Laura Sobbott Ross

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Hurricane in the Yucatan


August 2007


What more could the wind have taken—

they had so little; as if sheaths

of corrugated tin could hold back

oceans—coquina floors crackling,

mamoncillos and oranges midair


like wild, pygmy moons.

In the morning dark-eyed children

find starfish where the shrines of saints

had been. Family gardens ravaged,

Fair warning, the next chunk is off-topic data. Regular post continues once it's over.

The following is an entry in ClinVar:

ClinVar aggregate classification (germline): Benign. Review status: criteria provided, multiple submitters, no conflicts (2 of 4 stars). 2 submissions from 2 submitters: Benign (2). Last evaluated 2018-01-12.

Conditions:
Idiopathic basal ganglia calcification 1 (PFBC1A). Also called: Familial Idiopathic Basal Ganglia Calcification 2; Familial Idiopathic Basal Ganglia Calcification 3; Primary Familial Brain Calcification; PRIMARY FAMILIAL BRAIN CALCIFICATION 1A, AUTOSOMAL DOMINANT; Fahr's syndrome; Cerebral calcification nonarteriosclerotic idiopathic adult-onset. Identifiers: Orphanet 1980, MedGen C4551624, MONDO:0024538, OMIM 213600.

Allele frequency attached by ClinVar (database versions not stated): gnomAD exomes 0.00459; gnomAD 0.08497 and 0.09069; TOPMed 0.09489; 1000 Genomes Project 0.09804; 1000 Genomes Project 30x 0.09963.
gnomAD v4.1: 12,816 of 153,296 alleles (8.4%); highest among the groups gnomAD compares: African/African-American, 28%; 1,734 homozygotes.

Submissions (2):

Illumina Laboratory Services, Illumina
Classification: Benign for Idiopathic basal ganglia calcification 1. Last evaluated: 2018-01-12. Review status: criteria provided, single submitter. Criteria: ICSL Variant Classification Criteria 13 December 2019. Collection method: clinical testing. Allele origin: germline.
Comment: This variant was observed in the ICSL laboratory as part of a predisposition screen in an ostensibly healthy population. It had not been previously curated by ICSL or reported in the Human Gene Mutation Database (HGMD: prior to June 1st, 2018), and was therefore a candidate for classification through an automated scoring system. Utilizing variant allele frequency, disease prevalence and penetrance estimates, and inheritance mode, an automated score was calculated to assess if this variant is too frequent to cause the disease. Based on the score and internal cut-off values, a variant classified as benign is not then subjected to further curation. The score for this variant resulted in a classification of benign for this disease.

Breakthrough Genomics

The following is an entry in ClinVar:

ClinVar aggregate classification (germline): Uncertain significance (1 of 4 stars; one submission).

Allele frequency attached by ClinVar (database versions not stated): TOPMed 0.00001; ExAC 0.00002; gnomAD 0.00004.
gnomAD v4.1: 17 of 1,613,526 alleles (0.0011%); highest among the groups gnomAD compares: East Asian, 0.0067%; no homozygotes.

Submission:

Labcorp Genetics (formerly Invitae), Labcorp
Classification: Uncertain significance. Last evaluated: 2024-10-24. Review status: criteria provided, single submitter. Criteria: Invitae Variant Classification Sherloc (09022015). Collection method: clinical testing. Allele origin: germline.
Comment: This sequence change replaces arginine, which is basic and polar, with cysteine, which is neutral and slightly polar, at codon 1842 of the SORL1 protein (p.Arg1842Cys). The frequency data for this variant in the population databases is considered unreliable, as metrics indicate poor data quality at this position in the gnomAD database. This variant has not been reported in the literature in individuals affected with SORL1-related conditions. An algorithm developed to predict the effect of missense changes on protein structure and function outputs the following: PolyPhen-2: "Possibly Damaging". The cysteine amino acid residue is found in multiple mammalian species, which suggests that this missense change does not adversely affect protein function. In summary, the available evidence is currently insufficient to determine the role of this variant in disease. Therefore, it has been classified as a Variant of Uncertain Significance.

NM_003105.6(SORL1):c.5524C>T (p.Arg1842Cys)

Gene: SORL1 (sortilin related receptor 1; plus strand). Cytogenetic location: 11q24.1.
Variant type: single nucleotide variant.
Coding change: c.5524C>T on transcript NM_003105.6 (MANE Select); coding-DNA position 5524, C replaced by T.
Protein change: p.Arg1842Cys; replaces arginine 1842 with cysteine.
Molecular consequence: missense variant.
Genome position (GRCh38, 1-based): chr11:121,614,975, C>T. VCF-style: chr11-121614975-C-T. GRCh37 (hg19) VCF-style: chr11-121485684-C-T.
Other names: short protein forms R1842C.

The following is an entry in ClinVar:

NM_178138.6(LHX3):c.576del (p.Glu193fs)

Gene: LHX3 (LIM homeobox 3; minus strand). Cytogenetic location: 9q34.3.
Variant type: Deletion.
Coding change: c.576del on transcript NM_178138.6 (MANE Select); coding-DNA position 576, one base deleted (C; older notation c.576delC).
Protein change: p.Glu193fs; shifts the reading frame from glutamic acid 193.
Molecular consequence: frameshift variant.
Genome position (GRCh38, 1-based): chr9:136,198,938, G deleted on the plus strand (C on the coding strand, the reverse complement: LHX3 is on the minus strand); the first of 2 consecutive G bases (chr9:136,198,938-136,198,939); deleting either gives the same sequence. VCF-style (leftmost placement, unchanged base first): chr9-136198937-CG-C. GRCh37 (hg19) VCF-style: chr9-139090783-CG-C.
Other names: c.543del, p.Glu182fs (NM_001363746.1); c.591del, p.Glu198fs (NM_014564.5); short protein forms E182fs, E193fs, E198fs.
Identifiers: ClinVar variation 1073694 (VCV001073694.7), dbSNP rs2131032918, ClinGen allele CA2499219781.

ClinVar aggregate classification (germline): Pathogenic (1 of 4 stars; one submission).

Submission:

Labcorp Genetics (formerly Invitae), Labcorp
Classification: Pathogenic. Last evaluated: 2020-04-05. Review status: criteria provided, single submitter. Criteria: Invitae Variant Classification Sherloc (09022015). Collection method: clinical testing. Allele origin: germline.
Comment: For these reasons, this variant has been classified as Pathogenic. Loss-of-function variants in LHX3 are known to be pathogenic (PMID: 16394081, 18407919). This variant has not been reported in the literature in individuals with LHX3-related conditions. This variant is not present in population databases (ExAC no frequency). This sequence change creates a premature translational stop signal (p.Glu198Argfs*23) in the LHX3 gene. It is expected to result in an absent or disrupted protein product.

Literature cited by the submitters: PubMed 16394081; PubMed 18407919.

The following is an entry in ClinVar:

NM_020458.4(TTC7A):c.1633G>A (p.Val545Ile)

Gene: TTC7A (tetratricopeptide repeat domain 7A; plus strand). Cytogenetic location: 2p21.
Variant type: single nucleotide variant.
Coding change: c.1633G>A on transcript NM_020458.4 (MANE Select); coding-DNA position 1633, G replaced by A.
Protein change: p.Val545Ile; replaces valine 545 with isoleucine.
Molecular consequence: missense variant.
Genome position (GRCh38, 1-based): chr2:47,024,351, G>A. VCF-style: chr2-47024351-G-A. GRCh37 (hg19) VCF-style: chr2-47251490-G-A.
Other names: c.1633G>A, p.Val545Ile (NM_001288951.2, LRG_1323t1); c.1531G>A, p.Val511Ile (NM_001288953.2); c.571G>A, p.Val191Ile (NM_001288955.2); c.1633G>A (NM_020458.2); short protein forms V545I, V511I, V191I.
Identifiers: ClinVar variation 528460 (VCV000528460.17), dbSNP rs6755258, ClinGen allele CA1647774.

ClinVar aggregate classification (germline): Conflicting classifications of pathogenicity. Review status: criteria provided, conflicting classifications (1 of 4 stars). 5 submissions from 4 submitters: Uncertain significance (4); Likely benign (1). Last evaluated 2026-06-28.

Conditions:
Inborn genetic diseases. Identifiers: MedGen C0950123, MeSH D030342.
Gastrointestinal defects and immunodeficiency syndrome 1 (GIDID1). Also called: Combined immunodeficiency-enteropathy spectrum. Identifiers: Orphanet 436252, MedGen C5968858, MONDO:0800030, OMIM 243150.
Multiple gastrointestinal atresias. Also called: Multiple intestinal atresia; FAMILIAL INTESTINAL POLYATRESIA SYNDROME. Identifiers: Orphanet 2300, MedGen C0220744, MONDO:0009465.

except for yucca, and onions


clinging in slippery petals of skin.

Rice pots emptied of everything but rain.

There had been no electricity to begin with;

they wouldn’t miss it now.


The blanched buildings of the village,

pink against the horizon. Dawn

already in puddles

silvered as shards of mirror.

Down the road at the bakery,


confections were being given away

before they melted

or mold set in. Buttercream

intricacies with bright scalloped rims

carried between neighbors’ hands


and the uncertainty

of daylight— piped rosettes

still jewelling the placid walls

of sugar paste— every surface

whole, pearled and gleaming.

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